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Tinkering With Ideas #009: Kids are always underfoot

publishedabout 1 month ago
2 min read

Hi Reader 👋 -

Happy Thursday. I had dental surgery this week and the only good thing about that is ice cream for dinner (Not that excuses are needed. Ice cream for dinner is always ok.)

I was sedated so my spouse had to drive me to/from the dentist's office and then pick up a bunch of special (soft) food. I spend so much of my life taking care of other people — my kids — that it's kind of a strange feeling to receive care.

1) Reflection:

I know a lot of people with really young kids right now. Little kids are sick all. the. time. and it can feel impossible to get any productive work done. Someone I know lamented that weekends used to be his creative time and now that's just... gone.

I remember those days and I sympathize. My spouse and I finally developed a system: on Satudays, he had time to himself until 9:30 am. Sundays were my turn. But even then, it felt like there were always distractions and I never accomplished anything during my time to myself.

It does get better. Kids get older. They become more self-sufficient. Your time alone does return.

2) Product:

I've been on the receiving end of epic tantrums, as I'm sure most parents have been. The hardest (for me) was watching a kid spiral out of control and then try do decide the next course of action. Ignore them? Send them to their room?

The meditation app Headspace has age-appropriate breathing exercises for kids, including Monster Meditations, a collaboration with Sesame Street.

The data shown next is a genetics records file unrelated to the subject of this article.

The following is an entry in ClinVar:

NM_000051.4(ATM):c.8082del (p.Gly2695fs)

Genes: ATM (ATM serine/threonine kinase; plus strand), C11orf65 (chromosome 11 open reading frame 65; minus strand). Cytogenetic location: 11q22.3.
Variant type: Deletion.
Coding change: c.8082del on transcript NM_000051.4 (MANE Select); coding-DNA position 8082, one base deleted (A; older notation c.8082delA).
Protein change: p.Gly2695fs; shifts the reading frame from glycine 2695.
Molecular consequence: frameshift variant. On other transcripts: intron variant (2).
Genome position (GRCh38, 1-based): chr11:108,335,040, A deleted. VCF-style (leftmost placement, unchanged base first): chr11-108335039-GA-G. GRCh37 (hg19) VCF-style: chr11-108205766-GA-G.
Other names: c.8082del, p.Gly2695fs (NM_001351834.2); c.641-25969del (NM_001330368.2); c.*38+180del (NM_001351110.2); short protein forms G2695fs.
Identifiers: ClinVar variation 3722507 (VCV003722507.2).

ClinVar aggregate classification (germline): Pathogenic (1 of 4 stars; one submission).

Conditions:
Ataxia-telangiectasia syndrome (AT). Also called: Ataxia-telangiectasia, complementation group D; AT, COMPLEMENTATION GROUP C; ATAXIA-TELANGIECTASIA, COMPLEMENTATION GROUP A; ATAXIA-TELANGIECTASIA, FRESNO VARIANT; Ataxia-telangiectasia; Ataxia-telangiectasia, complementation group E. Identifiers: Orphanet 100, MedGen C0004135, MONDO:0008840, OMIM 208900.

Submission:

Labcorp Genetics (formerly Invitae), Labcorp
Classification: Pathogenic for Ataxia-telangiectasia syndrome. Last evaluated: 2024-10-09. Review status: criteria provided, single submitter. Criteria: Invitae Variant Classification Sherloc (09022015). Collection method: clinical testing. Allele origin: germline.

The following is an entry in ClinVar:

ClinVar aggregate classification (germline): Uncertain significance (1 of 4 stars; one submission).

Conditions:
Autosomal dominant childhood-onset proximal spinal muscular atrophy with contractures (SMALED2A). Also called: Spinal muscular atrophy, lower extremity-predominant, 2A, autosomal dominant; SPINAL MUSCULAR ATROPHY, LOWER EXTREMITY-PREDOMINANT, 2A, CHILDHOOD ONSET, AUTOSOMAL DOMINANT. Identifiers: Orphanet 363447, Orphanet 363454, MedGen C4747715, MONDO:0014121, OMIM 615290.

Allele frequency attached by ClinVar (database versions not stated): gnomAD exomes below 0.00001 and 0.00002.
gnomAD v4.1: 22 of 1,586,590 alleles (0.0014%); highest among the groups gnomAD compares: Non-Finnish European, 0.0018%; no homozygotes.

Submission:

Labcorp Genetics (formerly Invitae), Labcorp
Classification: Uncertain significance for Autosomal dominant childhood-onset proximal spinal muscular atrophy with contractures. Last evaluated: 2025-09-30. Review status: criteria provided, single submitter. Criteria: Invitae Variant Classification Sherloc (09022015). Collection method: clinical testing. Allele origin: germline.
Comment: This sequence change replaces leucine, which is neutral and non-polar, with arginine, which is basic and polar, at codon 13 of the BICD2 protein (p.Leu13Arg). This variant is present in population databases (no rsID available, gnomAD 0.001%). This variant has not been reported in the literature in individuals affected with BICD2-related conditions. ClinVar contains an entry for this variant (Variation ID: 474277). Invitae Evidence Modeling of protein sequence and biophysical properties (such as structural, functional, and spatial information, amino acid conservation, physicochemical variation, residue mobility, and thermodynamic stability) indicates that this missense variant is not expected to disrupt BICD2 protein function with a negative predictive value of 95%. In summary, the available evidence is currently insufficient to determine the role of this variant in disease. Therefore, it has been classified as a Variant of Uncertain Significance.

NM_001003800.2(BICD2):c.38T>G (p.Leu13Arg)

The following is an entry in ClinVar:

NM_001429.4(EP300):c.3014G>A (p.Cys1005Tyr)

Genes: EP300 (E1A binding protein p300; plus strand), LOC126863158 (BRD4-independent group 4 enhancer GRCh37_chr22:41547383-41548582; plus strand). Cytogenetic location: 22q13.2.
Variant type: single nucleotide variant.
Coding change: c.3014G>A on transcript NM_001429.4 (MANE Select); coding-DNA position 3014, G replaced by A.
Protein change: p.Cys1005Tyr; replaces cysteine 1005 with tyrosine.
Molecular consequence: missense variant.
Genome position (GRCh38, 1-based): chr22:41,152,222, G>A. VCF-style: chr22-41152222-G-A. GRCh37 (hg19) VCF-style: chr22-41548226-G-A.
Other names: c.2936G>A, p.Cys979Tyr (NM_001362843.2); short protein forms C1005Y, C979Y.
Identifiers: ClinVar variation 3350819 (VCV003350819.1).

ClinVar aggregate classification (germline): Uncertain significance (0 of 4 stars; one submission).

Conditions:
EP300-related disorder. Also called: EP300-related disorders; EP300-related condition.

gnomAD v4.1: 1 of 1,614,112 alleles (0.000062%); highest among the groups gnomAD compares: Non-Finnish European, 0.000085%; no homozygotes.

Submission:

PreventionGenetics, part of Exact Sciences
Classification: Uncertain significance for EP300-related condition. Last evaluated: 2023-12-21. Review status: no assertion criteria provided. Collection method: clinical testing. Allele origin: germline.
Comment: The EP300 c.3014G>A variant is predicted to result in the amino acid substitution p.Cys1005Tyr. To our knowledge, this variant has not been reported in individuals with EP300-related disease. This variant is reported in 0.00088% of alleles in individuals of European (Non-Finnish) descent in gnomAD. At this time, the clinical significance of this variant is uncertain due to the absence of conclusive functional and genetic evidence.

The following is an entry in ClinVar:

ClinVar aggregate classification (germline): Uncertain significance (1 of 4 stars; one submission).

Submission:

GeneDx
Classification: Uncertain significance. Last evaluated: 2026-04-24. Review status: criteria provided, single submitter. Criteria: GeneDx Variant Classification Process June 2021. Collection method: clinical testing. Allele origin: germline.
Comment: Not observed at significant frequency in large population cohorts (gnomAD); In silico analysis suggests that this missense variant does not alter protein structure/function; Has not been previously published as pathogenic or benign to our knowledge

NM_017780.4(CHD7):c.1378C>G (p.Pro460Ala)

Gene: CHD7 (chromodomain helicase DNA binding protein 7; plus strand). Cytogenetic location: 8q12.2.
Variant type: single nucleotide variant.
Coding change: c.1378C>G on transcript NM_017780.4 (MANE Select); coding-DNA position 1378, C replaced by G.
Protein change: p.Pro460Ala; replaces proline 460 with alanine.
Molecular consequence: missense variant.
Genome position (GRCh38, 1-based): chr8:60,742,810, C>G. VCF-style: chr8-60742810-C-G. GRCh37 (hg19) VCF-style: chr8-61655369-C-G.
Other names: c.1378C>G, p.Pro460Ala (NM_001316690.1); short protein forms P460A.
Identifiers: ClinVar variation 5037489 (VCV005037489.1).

The short 5-ish minute meditations have worked wonders with my youngest. I'll ask her if she wants to do a Monster Mediation and, through her sobs, she'll usually say yes. By the time the video is over, she's calmed down.

3) Tip:

I always say that parenting is like the tv show Survivor: Outwit, Outplay, Outlast. And I'll do anything I can to make things easier.

When my oldest son started losing teeth, I could quickly tell that the tooth fairy was going to become the bane of my existence. So the tooth fairy left my son a note. She said that she is so overworked and tired, so she makes an offer to very special children. If they agree, she will skip all visits and then when the last tooth is lost, she'll leave $20.

All three of my children have taken her up on her offer. And my 13-year-old (who now, obviously, does not believe in the tooth fairy) still came to collect his $20. And I gladly paid it.

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That's it for this issue of Tinkering! See you again in two weeks.

Cheers,

Anna Burgess Yang

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